Carl Andre

144 Magnesium Square

1969

Medium
Magnesium
Dimensions
Object: 10 x 3658 x 3658 mm
Collection
Tate
Acquisition
Purchased 1973
Reference
T01767

Summary

144 Magnesium Square 1969 is composed of 144 thin magnesium plates, each measuring 12 by 12 inches, arranged into a square on the gallery floor. It is one of six works composed in an identical arrangement but in different metals by the American sculptor Carl Andre. The first three works in the series, made of aluminium, steel and zinc, were initially shown at the Dwan Gallery, New York, in 1967, while the other three, composed of magnesium, copper and lead, were produced for his 1969 exhibition at the same gallery. The materials used in the series are presented in their raw state, without physical alteration by the artist. Visitors are allowed to walk over this and the other sculptures in this series.

Comparing 144 Magnesium Square with 144 Lead Square 1969 (now in the collection of the Museum of Modern Art, New York), Nicholas Serota, then Director of the Whitechapel Art Gallery, London, wrote in 1978:

Comparison of two squares of differing metals focuses attention on the properties of the material. The 144 lead and magnesium squares look the ‘same’ but the lead square weighs nearly 3,300 lbs while the magnesium square weighs only 500 lbs. Colour is quite different and before oxidization the magnesium square reflected and diffused light, while lead absorbed all the light that played on it. Walking on them one hears different sounds and can feel different textures and on close examination the resilience of the magnesium with its sharp edge contrasts with the soft and increasingly rounded edges of the lead.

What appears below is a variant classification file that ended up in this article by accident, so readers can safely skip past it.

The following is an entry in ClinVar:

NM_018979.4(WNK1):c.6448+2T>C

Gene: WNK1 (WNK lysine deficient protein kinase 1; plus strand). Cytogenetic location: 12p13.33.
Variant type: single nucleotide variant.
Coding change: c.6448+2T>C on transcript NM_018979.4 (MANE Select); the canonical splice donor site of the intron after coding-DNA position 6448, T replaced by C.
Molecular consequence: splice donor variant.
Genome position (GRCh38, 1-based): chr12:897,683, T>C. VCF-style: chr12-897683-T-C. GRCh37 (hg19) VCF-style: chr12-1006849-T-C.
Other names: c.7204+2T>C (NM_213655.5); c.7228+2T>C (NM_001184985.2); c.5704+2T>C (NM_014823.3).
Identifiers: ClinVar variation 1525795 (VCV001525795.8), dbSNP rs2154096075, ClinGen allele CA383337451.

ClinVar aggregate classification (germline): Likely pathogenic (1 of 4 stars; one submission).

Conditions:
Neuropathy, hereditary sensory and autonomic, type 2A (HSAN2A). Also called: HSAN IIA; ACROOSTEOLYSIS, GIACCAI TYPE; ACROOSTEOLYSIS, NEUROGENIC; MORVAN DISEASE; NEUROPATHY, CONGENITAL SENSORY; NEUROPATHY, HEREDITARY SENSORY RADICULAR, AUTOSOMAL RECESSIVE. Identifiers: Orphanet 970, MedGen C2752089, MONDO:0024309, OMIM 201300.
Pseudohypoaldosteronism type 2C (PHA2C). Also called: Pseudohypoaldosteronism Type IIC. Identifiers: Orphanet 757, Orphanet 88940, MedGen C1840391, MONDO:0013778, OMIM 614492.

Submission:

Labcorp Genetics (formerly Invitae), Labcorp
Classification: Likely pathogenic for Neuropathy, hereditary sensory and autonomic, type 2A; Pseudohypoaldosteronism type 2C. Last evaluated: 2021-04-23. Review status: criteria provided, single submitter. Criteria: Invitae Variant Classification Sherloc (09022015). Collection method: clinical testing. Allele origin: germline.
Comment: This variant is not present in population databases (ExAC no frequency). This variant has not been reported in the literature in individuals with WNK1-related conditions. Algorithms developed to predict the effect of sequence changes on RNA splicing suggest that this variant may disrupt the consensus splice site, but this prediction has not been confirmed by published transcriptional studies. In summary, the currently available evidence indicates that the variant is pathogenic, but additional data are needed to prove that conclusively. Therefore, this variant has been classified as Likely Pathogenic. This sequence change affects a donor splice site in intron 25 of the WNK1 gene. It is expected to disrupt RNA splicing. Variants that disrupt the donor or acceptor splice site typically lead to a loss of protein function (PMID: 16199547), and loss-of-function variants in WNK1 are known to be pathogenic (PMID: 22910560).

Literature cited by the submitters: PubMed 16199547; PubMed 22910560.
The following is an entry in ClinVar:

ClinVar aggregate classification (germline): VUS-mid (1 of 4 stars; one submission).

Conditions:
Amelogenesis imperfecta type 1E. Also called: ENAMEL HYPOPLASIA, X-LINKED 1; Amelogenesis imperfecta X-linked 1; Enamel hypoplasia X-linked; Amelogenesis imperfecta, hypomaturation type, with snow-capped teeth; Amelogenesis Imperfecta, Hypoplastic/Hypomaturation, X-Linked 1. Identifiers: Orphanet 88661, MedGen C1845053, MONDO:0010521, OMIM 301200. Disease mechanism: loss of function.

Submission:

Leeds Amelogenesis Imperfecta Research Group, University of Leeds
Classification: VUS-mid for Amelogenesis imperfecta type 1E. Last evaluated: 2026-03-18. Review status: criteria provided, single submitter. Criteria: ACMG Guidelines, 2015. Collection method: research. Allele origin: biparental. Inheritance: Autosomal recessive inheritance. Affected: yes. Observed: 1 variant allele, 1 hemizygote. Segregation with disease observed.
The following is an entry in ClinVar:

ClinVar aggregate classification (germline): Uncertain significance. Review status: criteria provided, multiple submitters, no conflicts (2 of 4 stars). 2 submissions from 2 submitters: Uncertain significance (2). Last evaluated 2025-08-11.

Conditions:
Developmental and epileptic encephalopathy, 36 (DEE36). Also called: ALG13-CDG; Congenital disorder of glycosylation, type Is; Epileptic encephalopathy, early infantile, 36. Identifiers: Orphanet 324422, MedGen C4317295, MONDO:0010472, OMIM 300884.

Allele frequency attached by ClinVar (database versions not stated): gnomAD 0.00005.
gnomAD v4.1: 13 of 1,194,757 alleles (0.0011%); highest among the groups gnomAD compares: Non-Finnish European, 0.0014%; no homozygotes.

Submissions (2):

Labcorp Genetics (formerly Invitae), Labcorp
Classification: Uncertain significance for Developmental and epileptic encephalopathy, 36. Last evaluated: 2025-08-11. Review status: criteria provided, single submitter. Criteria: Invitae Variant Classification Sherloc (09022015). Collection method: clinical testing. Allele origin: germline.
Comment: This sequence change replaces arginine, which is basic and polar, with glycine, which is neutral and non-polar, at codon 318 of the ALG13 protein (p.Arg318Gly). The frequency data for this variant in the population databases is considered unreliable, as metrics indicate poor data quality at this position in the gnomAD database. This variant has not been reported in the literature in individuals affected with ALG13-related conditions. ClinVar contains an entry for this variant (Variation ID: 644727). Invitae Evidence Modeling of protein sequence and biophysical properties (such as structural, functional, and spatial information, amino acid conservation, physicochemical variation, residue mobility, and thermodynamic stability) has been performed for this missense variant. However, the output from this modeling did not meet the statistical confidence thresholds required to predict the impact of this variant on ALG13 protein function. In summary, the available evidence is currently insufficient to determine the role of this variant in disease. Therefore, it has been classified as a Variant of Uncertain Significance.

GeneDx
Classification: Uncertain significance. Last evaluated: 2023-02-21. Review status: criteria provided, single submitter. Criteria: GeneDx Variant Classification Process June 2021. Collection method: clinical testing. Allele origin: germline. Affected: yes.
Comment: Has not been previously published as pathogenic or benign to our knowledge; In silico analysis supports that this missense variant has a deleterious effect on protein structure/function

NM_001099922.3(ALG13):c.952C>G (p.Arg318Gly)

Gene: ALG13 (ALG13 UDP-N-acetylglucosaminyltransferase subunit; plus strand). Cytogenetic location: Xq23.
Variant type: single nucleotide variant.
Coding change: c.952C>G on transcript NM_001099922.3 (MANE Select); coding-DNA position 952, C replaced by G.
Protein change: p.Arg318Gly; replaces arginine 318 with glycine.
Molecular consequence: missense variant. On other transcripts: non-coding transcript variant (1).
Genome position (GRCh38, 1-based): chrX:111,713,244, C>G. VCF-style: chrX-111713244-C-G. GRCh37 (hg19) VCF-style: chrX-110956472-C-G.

(Nicholas Serota, ‘Matter’, in Whitechapel Art Gallery 1978, unpaginated).

The attention to the properties and uses of industrial elements demonstrated by 144 Magnesium Square and the rest of the series may be seen as an aspect of Andre’s wider political outlook and commitment to Marxism, which led him to participate in artists’ strikes and other industrial actions in the late 1960s. Rather than shaping his materials like a traditional craftsman, Andre simply arranged the plates, an activity not unlike the labour of a factory worker on a production line. In a 1970 interview he claimed:

The forms of my work have never particularly interested me. What has been my search really is for a material, a particle of a material. It’s finding a material or a unit of material like a brick of the right size and the right shade and density and so forth – from finding this particle, I would combine it with others to make a work.